Jan 4, 2020

DOORSTOP INTERVIEW – CUDLEE CREEK – SATURDAY, 4 JANUARY 2020

SUBJECT: Bushfire crisis across Australia; Adelaide Hills fires; response to Scott Morrison’s announcement of the mobilisation of Army Reserve.

JOURNALIST: How has this morning been? What have you been up to?

ANTHONY ALBANESE, LEADER OF THE AUSTRALIAN LABOR PARTY:
ALBANESE: Well, I have been talking to people here in the Adelaide Hills about the devastation and the impact of the fires on this community. There are some short-term issues, we have seen the impact on people’s mental health. It has been quite traumatic for people to go through this terrible period, particularly since December 20. But also, the long-term economic impact that we have seen from the loss of grape growers and wineries losing, essentially, their product. And they will not have an income, some of them, for a period of years. So, there will be a need for industry assistance here as well. Talking today right here at Cudlee Creek to the volunteers, what they want is further capital support here. They want more equipment and more facilities here at what is a very small shed, essentially, they are operating out of. Doing their best for their local communities. They are putting in. I think that the Government needs to listen to the needs of these firefighters, and to put back into them.

JOURNALIST: Thousands of army reservists will be required to work on the fire ground for the first time in Australian history. Do you have concerns over this approach?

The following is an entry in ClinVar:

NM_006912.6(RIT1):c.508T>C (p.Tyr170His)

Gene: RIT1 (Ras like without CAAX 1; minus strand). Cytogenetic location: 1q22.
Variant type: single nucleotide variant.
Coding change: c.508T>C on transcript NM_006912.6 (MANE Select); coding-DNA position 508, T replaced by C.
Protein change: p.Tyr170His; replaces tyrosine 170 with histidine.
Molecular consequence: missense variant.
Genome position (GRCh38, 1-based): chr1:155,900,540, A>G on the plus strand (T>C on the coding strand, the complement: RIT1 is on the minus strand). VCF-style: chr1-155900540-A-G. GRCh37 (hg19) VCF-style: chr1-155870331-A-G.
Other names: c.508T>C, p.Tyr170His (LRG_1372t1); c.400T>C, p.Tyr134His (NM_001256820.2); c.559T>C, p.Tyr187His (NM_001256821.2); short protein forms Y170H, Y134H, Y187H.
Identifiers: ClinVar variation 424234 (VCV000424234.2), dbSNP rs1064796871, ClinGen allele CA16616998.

ALBANESE: Look, it is a good thing that we are using our Defence Forces. That is one of the reasons why I wrote to the Prime Minister saying that this should be discussed at a COAG meeting in November. Labor announced support for further aerial firefighting capacity during the election campaign, way back in March of 2019. Because we had met with various experts who said that this would be needed. It is a good thing that investment is now happening. It is one of the things that we put on the agenda for the November COAG meeting that we proposed in writing to the Prime Minister. And it is good that he is taking up Labor’s suggestion that we made at that time.

JOURNALIST: There are going to be some long-term health implications from weeks of toxic smoke, such as premature babies. Do you think the Government should be considering broader health measures?

ALBANESE: We need a whole-of-government response, looking at the health impacts of the toxic smoke which has been breathed in. There will be an impact years down the track, I am sure, because of the air quality issues which have affected so much of the entire nation. There will be impacts on mental health as well, which might be more difficult to see, but no less important. We need to invest in our health system and we need to invest in infrastructure. This is going to require an enormous effort from Government over a long period of time. We also need to do better in terms of planning and ensuring that all levels of government co-ordinate to maximise the capacity to deal with these issues in the future. Certainly, the health impacts will be seen for some time. The economic impacts, we heard from wineries and grape growers today, that some of them will not have an income for three or four years. That is simply not sustainable for them to survive and to be able to make that contribution which that industry does here in South Australia. It is absolutely critical for jobs and the economy of South Australia, not just directly but also the tourism bonus that comes through the activities in a region like the Adelaide Hills.

JOURNALIST: Thank you.

ALBANESE: Thank you very much.

ENDS